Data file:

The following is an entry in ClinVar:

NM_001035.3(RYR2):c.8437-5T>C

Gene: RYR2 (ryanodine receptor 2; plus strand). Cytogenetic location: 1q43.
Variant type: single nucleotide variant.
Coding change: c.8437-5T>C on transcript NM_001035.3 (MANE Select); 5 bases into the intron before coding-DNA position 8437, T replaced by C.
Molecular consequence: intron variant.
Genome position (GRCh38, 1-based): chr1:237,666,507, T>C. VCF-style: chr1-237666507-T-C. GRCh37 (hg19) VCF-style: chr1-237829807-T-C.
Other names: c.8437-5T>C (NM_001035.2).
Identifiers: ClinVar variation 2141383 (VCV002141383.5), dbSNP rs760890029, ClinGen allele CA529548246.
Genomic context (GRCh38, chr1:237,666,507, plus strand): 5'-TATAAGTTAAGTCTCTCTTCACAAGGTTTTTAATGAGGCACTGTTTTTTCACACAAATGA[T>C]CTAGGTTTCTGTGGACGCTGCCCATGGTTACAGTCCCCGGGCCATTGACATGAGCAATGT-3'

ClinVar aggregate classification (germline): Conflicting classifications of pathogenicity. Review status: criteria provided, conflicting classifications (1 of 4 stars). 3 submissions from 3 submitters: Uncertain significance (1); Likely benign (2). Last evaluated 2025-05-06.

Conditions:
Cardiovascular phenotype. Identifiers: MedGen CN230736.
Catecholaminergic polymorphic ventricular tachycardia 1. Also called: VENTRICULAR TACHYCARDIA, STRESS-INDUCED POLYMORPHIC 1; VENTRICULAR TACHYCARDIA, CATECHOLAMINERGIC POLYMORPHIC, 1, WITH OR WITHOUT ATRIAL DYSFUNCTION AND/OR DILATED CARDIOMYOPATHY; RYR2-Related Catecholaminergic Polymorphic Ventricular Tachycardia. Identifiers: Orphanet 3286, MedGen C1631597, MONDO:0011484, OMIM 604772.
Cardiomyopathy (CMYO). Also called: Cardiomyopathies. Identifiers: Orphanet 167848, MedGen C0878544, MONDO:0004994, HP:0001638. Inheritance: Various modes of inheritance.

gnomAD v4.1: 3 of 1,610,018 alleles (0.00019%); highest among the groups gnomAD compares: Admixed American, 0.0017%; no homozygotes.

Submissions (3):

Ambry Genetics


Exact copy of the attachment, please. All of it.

The following is an entry in ClinVar:

NM_001035.3(RYR2):c.8437-5T>C

Gene: RYR2 (ryanodine receptor 2; plus strand). Cytogenetic location: 1q43.
Variant type: single nucleotide variant.
Coding change: c.8437-5T>C on transcript NM_001035.3 (MANE Select); 5 bases into the intron before coding-DNA position 8437, T replaced by C.
Molecular consequence: intron variant.
Genome position (GRCh38, 1-based): chr1:237,666,507, T>C. VCF-style: chr1-237666507-T-C. GRCh37 (hg19) VCF-style: chr1-237829807-T-C.
Other names: c.8437-5T>C (NM_001035.2).
Identifiers: ClinVar variation 2141383 (VCV002141383.5), dbSNP rs760890029, ClinGen allele CA529548246.
Genomic context (GRCh38, chr1:237,666,507, plus strand): 5'-TATAAGTTAAGTCTCTCTTCACAAGGTTTTTAATGAGGCACTGTTTTTTCACACAAATGA[T>C]CTAGGTTTCTGTGGACGCTGCCCATGGTTACAGTCCCCGGGCCATTGACATGAGCAATGT-3'

ClinVar aggregate classification (germline): Conflicting classifications of pathogenicity. Review status: criteria provided, conflicting classifications (1 of 4 stars). 3 submissions from 3 submitters: Uncertain significance (1); Likely benign (2). Last evaluated 2025-05-06.

Conditions:
Cardiovascular phenotype. Identifiers: MedGen CN230736.
Catecholaminergic polymorphic ventricular tachycardia 1. Also called: VENTRICULAR TACHYCARDIA, STRESS-INDUCED POLYMORPHIC 1; VENTRICULAR TACHYCARDIA, CATECHOLAMINERGIC POLYMORPHIC, 1, WITH OR WITHOUT ATRIAL DYSFUNCTION AND/OR DILATED CARDIOMYOPATHY; RYR2-Related Catecholaminergic Polymorphic Ventricular Tachycardia. Identifiers: Orphanet 3286, MedGen C1631597, MONDO:0011484, OMIM 604772.
Cardiomyopathy (CMYO). Also called: Cardiomyopathies. Identifiers: Orphanet 167848, MedGen C0878544, MONDO:0004994, HP:0001638. Inheritance: Various modes of inheritance.

gnomAD v4.1: 3 of 1,610,018 alleles (0.00019%); highest among the groups gnomAD compares: Admixed American, 0.0017%; no homozygotes.

Submissions (3):

Ambry Genetics